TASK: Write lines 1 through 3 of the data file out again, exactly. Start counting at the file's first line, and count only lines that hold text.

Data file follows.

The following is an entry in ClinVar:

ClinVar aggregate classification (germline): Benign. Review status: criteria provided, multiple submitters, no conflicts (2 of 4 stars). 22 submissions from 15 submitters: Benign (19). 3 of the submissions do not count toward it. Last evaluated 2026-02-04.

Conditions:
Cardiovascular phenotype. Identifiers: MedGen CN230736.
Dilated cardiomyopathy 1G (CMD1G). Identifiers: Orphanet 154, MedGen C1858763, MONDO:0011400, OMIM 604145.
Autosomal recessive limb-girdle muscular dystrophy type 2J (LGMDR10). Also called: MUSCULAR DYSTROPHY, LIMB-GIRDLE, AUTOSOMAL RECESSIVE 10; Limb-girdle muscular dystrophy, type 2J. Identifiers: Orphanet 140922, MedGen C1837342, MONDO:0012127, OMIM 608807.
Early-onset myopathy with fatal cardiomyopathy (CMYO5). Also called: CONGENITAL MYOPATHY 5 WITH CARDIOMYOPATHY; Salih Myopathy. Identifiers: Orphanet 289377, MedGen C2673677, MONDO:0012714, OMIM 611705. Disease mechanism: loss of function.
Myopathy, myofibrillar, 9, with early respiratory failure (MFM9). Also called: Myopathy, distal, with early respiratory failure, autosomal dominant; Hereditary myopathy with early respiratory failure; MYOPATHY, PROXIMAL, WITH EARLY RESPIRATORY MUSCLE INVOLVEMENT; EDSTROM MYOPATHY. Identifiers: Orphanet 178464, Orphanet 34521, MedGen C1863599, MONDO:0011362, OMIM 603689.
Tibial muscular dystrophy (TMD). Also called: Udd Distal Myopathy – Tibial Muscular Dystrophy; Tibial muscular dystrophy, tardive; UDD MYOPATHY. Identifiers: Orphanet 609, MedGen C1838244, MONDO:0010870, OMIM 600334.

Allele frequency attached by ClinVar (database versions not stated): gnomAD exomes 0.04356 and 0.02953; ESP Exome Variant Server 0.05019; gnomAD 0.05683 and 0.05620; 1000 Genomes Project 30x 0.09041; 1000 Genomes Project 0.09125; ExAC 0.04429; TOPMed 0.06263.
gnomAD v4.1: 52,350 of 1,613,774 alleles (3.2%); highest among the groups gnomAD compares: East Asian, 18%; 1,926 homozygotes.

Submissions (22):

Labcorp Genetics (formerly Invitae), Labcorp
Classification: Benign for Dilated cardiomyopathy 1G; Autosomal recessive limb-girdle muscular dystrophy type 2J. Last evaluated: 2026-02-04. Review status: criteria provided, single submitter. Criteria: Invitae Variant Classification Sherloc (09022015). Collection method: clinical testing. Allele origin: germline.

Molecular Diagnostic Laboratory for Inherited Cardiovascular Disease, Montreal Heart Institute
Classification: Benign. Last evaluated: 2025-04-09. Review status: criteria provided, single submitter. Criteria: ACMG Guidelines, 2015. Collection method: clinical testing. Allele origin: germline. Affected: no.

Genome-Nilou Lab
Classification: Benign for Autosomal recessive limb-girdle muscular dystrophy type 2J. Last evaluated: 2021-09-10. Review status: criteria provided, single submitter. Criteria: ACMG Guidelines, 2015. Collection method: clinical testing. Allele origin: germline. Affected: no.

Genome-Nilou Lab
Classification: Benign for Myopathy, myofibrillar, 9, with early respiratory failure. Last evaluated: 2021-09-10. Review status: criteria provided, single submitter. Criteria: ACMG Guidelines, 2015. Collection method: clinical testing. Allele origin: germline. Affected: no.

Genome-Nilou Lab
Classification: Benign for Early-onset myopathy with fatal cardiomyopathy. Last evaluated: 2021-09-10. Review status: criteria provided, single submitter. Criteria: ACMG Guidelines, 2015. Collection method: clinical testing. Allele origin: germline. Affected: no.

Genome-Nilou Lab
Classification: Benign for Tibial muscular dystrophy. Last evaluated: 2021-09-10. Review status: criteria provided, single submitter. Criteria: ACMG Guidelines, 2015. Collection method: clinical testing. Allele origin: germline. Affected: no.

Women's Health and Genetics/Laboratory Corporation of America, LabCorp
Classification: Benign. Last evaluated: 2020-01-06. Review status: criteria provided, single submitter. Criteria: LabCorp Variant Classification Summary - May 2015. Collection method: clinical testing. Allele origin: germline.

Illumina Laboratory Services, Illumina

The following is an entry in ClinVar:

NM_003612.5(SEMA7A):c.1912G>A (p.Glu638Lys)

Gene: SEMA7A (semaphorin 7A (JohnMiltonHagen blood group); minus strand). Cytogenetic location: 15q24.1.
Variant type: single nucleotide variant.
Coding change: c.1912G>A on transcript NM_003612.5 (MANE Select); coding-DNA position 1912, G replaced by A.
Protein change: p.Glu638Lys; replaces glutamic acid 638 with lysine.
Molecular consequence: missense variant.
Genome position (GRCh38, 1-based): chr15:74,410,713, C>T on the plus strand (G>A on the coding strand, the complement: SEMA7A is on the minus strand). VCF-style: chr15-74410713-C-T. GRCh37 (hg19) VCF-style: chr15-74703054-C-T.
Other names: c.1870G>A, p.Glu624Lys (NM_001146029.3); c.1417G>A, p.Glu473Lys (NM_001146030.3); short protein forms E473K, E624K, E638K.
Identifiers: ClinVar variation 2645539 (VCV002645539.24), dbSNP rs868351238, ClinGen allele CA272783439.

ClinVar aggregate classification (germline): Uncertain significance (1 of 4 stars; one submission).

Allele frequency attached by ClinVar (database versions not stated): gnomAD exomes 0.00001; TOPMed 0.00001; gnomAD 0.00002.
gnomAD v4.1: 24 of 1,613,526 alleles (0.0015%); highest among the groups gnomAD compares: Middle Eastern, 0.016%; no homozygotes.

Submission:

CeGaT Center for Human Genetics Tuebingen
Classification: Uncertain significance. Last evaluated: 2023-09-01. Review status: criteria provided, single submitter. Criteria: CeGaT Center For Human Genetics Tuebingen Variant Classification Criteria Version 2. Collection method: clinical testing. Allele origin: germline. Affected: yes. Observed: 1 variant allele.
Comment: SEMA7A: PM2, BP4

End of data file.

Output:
The following is an entry in ClinVar:

ClinVar aggregate classification (germline): Benign. Review status: criteria provided, multiple submitters, no conflicts (2 of 4 stars). 22 submissions from 15 submitters: Benign (19). 3 of the submissions do not count toward it. Last evaluated 2026-02-04.

Conditions: